Project

Back to overview

Experimental and field investigations of particle aggregation

English title Experimental and field investigations of particle aggregation
Applicant Bonadonna Costanza
Number 144470
Funding scheme Project funding
Research institution Département des sciences de la Terre Université de Genève
Institution of higher education University of Geneva - GE
Main discipline Mineralogy
Start/End 01.11.2012 - 31.08.2014
Approved amount 129'020.00
Show all

All Disciplines (2)

Discipline
Mineralogy
Other disciplines of Earth Sciences

Keywords (4)

explosive volcanism; tephra ; laboratory experiments; particle aggregation

Lay Summary (English)

Lead
Lay summary

This 2-year proposal is the continuation of the currently FNS funded project (No: 200020_125024), which supported the first two years of the PhD project of Mr Gholamhossein Bagheri at the Unit of Geological Risk of the University of Geneva, focused on the study of particle settling velocity and aggregation. The first two years were dedicated to the completion of a vertical wind tunnel (in collaboration with the Ecole d'ingénieurs de Genève (CMEFE - Groupe de compétences en mécanique des fluides et procédés énergétiques / IMEC) (http://www.unige.ch/sciences/terre/mineral/volcano/lab.html#dynamics), to the development of a dedicated Particle Tracking Velocimetry (PTV) software and to the experiments on particle settling velocity. With this new 2-year proposal we plan to fund the remaining two years of Mr G. Bagheri’s PhD with the main objectives of carrying out both field and experimental investigations of particle aggregation crucial to the development of a solid parameterization of particle aggregation.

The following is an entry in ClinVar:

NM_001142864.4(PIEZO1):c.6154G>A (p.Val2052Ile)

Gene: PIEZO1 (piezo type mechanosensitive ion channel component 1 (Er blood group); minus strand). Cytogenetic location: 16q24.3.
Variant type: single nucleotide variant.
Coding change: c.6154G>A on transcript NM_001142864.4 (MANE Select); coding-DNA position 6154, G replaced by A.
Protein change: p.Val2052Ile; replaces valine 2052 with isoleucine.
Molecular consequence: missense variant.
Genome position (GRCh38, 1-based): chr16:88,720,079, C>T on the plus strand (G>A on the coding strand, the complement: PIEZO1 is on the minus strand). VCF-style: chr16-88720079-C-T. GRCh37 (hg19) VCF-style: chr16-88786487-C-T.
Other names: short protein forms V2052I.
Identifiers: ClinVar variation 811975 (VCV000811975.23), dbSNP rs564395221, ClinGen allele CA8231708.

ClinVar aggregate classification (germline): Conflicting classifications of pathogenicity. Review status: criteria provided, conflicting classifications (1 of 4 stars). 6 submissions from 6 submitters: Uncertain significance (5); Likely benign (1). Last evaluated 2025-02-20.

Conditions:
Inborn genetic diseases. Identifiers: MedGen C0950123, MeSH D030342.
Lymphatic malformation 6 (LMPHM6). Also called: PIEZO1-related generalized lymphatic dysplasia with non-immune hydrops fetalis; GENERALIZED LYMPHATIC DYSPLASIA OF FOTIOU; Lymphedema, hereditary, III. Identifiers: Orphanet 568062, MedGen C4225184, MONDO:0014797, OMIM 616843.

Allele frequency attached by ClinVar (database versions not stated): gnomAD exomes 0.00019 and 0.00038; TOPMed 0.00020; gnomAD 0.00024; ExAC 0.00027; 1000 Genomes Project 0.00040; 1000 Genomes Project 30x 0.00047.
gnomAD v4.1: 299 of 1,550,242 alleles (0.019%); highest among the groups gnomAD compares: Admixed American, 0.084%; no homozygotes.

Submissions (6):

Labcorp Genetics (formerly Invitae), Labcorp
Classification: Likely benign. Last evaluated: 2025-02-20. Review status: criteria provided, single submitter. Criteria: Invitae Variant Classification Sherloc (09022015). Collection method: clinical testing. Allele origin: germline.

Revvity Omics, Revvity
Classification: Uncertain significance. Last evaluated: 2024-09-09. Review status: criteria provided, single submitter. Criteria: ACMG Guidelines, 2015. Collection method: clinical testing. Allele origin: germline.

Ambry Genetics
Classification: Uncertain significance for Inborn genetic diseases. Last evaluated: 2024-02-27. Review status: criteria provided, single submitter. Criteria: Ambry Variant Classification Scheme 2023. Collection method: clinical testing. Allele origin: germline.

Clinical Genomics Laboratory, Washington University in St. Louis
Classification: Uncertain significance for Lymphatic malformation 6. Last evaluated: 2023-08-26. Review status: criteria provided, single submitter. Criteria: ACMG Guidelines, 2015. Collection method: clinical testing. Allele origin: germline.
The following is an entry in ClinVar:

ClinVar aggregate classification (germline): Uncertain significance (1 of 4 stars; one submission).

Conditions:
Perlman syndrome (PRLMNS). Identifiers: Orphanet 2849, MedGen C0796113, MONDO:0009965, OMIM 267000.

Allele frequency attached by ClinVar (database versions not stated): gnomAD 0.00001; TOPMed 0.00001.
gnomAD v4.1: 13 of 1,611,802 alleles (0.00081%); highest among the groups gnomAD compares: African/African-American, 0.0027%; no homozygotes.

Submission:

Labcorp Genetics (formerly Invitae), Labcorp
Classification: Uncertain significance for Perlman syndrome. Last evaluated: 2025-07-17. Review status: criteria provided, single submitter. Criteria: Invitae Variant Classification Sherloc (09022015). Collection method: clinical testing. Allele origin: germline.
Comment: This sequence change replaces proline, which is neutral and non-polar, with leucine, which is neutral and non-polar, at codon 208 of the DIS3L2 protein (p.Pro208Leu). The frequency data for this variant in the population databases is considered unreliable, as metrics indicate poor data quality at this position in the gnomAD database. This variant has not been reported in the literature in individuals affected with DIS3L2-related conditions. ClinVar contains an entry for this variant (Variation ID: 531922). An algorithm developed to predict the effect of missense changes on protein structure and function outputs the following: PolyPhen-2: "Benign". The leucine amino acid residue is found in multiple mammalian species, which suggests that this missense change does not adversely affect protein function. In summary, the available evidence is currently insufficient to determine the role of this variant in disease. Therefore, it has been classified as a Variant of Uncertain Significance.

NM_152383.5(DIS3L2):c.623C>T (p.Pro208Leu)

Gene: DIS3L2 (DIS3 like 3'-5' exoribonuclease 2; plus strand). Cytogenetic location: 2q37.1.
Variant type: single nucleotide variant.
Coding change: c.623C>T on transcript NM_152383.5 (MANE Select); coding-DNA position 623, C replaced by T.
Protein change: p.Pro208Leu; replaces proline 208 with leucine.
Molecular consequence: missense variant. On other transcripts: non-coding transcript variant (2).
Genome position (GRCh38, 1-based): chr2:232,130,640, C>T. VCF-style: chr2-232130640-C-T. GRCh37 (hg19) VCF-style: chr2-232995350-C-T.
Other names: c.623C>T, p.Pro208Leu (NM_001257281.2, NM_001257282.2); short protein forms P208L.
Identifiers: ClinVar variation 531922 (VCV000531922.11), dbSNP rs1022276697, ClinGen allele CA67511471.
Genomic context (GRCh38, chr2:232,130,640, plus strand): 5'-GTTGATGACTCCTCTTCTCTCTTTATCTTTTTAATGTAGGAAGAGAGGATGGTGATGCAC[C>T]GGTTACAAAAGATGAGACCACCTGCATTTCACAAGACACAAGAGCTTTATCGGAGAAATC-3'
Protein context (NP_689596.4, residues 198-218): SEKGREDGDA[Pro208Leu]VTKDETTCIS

Processes of particle aggregation play a fundamental role in the sedimentation of tephra from volcanic plumes and, in particular, in the sedimentation of the fine-ash fraction (<63 microns). In fact, field observations and laboratory experiments have shown that particles with diameter <100 microns do not fall individually but they aggregate in clusters of different types, mainly depending on particle and atmospheric properties. Unfortunately, even though both analytical and numerical models typically used to describe tephra transport and sedimentation have now reached a high level of sophistication, an accurate and versatile model of particle aggregation does not exist. This has important implications on the associated long-term hazard assessments of tephra sedimentation, real-time forecast of ash-rich plumes and health-hazard assessments (e.g., 2010 Eyjafjallajökull, Iceland, and 2011 Puyehue-Cordon Caulle, Chile eruptions).

We propose to combine experimental and field investigations of particle aggregation for the development of an accurate parameterization of particle aggregation. Real volcanic particles will be used in order to validate lab experiments with field observations. We are also planning to carry out field observations of particle aggregation during the current eruption of Soufrière Hills Volcano, Montserrat (WI), characterized by ash-rich fallout. We will measure settling velocity of particle clusters in situ and we will collect individual clusters for analysis in the lab.